86% of the Jewish public support freedom of religion and conscience in Israel, according to the 2015 Israel Religion and State Index.* This is the highest level of support among Jews in Israel since the annual poll began in 2009. The former high was 81% in 2010.

According to the researchers from Hiddush – Freedom of Religion for Israel, this represents a significant increase in support, particularly among the ultra-Orthodox population, up from 40% last year to 56% in this year’s Index. Further, among those who voted for the ultra-Orthodox parties, support for religious freedom has increased from 40% to 65%.

This is significant for a country, that according to an ongoing study by the Pew Research Center, has high government restrictions on religion, and a relatively high level of social hostilities involving religion (see chart at end).

The Hiddush – Freedom of Religion for Israel researchers go on to observe that the results may suggest that support for freedom of religion and conscience is a given. 

However, they say, "this is not the case, and there are concentrations of opposition. 44% of the ultra-Orthodox and 27% of the Zionist Orthodox populations are opposed to freedom of religion and conscience in Israel. 21% of Likud voters and 24% of Jewish Home voters also oppose freedom of religion and conscience. Further, 23% of those who identify as right-leaning believe that Israel should not allow freedom of religion and conscience, compared to 8% of those who identify as centrists and 2% of left-leaning Israeli Jews."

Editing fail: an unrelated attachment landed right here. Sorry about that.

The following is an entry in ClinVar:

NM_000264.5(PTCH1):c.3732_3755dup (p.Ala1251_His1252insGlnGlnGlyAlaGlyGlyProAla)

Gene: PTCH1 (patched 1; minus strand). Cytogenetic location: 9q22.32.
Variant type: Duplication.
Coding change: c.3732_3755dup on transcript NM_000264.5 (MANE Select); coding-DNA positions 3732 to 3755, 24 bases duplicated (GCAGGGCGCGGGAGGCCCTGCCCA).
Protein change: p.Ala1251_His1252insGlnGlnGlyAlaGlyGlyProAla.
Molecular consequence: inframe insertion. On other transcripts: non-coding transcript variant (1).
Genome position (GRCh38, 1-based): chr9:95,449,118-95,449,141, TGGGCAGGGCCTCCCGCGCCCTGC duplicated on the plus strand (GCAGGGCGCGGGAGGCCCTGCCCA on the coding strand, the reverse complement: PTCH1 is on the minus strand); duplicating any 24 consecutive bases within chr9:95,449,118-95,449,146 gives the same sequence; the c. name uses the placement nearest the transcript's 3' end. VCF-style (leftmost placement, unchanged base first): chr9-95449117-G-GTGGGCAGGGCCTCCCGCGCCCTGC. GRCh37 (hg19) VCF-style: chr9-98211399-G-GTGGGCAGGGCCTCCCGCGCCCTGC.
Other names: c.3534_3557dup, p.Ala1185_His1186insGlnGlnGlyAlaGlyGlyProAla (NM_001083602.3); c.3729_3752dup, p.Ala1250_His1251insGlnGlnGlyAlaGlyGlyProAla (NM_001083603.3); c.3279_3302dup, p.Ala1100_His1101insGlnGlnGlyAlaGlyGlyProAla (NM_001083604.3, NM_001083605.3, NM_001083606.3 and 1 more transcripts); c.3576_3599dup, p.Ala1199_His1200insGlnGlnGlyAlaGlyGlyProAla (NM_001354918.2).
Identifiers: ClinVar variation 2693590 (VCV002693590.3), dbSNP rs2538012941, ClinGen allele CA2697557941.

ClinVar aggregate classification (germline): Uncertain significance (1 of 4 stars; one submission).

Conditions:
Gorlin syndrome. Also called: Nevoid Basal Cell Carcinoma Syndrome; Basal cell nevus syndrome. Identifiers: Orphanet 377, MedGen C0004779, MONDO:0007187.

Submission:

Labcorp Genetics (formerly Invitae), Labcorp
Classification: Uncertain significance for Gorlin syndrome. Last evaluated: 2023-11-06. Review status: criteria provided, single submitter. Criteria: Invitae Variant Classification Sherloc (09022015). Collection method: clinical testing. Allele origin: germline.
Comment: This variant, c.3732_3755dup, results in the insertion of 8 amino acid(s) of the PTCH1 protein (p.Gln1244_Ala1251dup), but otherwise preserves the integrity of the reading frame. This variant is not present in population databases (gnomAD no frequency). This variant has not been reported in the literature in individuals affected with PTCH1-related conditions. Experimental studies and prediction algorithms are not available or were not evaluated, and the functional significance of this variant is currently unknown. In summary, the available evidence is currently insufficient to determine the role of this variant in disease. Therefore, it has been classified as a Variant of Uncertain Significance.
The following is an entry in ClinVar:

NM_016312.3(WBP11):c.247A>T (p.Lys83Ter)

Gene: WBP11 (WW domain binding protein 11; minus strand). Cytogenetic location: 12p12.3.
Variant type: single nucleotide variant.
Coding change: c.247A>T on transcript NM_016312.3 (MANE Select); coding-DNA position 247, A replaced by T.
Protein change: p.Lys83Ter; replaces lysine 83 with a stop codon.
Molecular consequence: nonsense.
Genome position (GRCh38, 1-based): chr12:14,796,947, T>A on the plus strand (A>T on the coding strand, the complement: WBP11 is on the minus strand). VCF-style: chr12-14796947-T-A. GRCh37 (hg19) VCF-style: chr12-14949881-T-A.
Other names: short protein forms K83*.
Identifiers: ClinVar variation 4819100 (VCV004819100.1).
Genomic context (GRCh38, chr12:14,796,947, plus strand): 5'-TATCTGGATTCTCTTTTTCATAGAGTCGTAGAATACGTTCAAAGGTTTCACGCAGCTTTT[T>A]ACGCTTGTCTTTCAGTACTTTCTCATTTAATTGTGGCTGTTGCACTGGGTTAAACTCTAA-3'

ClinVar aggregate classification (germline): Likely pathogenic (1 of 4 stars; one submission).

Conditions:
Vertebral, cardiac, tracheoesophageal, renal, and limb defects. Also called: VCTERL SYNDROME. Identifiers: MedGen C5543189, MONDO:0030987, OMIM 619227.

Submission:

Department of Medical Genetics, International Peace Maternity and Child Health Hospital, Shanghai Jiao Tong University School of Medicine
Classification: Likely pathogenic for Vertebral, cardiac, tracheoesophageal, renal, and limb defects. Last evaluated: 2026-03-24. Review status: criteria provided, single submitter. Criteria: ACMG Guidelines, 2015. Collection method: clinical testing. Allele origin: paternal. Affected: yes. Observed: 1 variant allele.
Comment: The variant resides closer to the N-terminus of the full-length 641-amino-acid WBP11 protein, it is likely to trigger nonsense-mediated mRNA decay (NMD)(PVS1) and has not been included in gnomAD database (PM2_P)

Other Findings from the Survey

The survey finds that support for the separation of religion and state remains stable at 61% as in the previous year. This represents a peak level of support, after the previous peak of 56% in 2011. 

The researchers "believe that a major reason for the lower level of support for the separation of religion and state in Israel, is the perception that such separation means separation between Judaism and the State of Israel. They may be thinking of the full separation of religion and state enforced in France and the USA, which would strip Israel of its Jewish characteristics, including such widely acceptable norms as Bible study in schools, state subsidies for religious services on par with culture and sports, and kashrut standards and Shabbat observances in public institutions." 

The survey finds that 89% of secular Jews support the separation of religion and state in Israel, as do 83% of immigrants and 64% (nearly two-thirds) of the non-Haredim. 15% of the ultra-Orthodox public support the separation of religion and state, but 85% of ultra-Orthodox Jews and 80% of Zionist Orthodox Jews oppose it. 82% of Zionist Camp voters and 84% of Yesh Atid voters expressed their support, but 57% of Likud voters and 54% of Kulanu voters are opposed to separation of religion and state. The researchers note that the "point stressed above is clearly at play when it comes to Kulanu voters, 95% of whom support freedom of religion and conscience! 96% of left-leaning voters are in support, as opposed to 68% of right-leaning voters who oppose it."